I went to the Nine Arches Press Book Launch of Julia Webb and Tom Sastry, a wonderful event and two stunning collections! They were joined by Daniel Sluman, who’s latest collection ‘Single Window’ is also on my shelf!
Another great Book Launch with Bloodaxe poets Jo Clement, Sarah Wimbush & Clare Shaw.
I admire the work of all these poets. It is also lovely knowing (most of) them!
I also had the gift of a Verve Poetry Launch which included Sarah James and her latest collection Blood Sugar, Sex, Magic. I have heard Kathy Pimlott read before, I have read some of Kayleigh Campbell’s work and it was fascinating hearing Georgina Wilding.
I finally finished work on a project I have been sitting on for the best part of two years. And by the end of the May WLFF Festival was ready and we were all busy with promotion.
I had some poems accepted for publication, which was fabulous as I have been unable to submit much since March and there have been lots of rejections stacking up the inbox! I have had all three of my poems accepted for a project which will entail an anthology both hardcopy and digital. I had some of my manuscript poems accepted by an anthology too and have managed to get some work into the Mindful Poetry Anthology (USA) for the second year running.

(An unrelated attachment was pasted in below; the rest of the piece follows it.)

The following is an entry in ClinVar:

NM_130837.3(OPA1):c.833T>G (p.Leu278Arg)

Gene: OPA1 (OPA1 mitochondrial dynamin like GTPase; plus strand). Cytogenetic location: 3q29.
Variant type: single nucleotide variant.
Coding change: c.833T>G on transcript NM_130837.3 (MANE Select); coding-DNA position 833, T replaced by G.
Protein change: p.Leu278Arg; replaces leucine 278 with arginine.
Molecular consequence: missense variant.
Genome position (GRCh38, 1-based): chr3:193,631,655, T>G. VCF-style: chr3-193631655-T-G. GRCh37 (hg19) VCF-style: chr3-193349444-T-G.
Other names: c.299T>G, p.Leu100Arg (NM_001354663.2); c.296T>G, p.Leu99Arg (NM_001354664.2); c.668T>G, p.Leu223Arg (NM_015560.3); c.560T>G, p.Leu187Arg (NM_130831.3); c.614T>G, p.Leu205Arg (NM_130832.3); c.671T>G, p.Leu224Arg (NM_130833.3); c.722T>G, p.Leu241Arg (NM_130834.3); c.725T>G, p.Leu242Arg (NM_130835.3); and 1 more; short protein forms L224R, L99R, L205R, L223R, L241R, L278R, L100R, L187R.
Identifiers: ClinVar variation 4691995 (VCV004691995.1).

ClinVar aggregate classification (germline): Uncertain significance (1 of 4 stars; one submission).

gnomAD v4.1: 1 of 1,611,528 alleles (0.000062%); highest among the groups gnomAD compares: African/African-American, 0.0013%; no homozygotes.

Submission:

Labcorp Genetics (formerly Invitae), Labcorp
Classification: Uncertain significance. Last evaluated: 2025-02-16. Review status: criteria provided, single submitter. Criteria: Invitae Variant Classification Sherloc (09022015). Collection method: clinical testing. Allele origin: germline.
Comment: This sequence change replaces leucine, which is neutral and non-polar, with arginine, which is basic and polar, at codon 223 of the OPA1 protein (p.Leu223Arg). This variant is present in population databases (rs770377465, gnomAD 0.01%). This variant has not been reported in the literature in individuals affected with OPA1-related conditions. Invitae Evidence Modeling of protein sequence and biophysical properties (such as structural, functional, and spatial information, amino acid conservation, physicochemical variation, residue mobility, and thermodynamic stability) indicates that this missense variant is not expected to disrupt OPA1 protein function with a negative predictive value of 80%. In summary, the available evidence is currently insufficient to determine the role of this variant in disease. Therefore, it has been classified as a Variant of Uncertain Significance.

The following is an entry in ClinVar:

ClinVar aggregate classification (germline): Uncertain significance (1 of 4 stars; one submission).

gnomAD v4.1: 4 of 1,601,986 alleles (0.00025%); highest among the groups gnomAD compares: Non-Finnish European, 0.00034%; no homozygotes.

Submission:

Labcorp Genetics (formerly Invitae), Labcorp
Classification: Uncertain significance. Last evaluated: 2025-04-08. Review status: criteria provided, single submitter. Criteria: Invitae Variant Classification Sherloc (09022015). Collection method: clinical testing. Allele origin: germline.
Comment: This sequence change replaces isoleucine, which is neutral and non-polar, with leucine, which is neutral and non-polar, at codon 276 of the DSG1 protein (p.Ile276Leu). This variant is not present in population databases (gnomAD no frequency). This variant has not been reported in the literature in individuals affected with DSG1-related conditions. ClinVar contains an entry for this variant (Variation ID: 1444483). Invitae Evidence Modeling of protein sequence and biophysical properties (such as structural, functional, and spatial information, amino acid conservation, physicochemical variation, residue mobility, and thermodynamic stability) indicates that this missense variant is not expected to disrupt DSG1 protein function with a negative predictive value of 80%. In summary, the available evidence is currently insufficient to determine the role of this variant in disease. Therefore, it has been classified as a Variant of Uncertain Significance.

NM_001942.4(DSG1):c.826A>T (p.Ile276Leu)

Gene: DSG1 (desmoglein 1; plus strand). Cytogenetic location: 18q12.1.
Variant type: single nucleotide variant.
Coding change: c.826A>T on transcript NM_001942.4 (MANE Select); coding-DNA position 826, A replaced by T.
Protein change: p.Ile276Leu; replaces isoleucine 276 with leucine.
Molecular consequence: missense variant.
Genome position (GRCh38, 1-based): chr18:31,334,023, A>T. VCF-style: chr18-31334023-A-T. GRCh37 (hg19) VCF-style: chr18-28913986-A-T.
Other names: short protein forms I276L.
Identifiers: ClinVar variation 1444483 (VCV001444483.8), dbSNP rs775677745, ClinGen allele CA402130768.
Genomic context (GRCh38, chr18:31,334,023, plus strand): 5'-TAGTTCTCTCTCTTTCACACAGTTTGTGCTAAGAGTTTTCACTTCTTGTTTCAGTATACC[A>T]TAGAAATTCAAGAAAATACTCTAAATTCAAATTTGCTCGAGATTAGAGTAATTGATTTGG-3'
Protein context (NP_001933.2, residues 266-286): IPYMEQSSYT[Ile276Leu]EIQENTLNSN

Now we are in June and I have been working full time and trying to balance the rest of life on plates with small circumferences. I have to get back to the desk at some point, but I am not quite there yet.
I am very much still working and writing but also whirling and spinning through each day!
For the first time, we have a trio of featured participants, as there were so many wonderful responses to Day 28’s “concrete” poem prompt! First up, here’s Alice Whitehead‘s lovely pear-shaped poem. Next, Joy Wright‘s criss-crossing, repeating poem about a bandstand, and last but not least, flippedserendipity‘s wavy ocean poem.
PROMPT: Today, I’d like to challenge you to write a poem in which you muse on the gifts you received at birth — whether they are actual presents, like a teddy bear, or talents – like a good singing voice – or circumstances – like a kind older brother, as well as a “curse” you’ve lived with (your grandmother’s insistence on giving you a new and completely creepy porcelain doll for every birthday, a bad singing voice, etc.).